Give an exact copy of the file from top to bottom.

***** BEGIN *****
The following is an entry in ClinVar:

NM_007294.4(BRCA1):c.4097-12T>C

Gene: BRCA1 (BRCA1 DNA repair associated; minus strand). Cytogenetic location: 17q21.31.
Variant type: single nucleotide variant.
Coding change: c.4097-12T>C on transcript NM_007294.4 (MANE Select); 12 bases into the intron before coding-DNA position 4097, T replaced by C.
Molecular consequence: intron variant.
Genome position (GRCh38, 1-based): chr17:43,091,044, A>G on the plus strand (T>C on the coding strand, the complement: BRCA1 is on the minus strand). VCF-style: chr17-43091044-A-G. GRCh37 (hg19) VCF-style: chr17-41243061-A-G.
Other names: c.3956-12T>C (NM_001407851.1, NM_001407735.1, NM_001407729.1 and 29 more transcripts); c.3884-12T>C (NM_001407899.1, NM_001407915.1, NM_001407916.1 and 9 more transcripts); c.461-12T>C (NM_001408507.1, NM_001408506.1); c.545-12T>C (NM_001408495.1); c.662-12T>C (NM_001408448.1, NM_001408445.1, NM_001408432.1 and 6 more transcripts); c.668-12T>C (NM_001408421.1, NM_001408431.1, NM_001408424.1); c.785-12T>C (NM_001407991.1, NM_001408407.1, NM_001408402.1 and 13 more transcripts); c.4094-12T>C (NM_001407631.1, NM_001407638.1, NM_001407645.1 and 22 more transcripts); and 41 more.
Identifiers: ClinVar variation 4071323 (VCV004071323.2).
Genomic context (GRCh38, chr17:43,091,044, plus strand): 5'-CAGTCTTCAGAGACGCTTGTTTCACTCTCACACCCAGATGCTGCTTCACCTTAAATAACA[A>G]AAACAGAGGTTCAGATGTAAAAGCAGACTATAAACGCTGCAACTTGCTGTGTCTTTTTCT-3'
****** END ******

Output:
The following is an entry in ClinVar:

NM_007294.4(BRCA1):c.4097-12T>C

Gene: BRCA1 (BRCA1 DNA repair associated; minus strand). Cytogenetic location: 17q21.31.
Variant type: single nucleotide variant.
Coding change: c.4097-12T>C on transcript NM_007294.4 (MANE Select); 12 bases into the intron before coding-DNA position 4097, T replaced by C.
Molecular consequence: intron variant.
Genome position (GRCh38, 1-based): chr17:43,091,044, A>G on the plus strand (T>C on the coding strand, the complement: BRCA1 is on the minus strand). VCF-style: chr17-43091044-A-G. GRCh37 (hg19) VCF-style: chr17-41243061-A-G.
Other names: c.3956-12T>C (NM_001407851.1, NM_001407735.1, NM_001407729.1 and 29 more transcripts); c.3884-12T>C (NM_001407899.1, NM_001407915.1, NM_001407916.1 and 9 more transcripts); c.461-12T>C (NM_001408507.1, NM_001408506.1); c.545-12T>C (NM_001408495.1); c.662-12T>C (NM_001408448.1, NM_001408445.1, NM_001408432.1 and 6 more transcripts); c.668-12T>C (NM_001408421.1, NM_001408431.1, NM_001408424.1); c.785-12T>C (NM_001407991.1, NM_001408407.1, NM_001408402.1 and 13 more transcripts); c.4094-12T>C (NM_001407631.1, NM_001407638.1, NM_001407645.1 and 22 more transcripts); and 41 more.
Identifiers: ClinVar variation 4071323 (VCV004071323.2).
Genomic context (GRCh38, chr17:43,091,044, plus strand): 5'-CAGTCTTCAGAGACGCTTGTTTCACTCTCACACCCAGATGCTGCTTCACCTTAAATAACA[A>G]AAACAGAGGTTCAGATGTAAAAGCAGACTATAAACGCTGCAACTTGCTGTGTCTTTTTCT-3'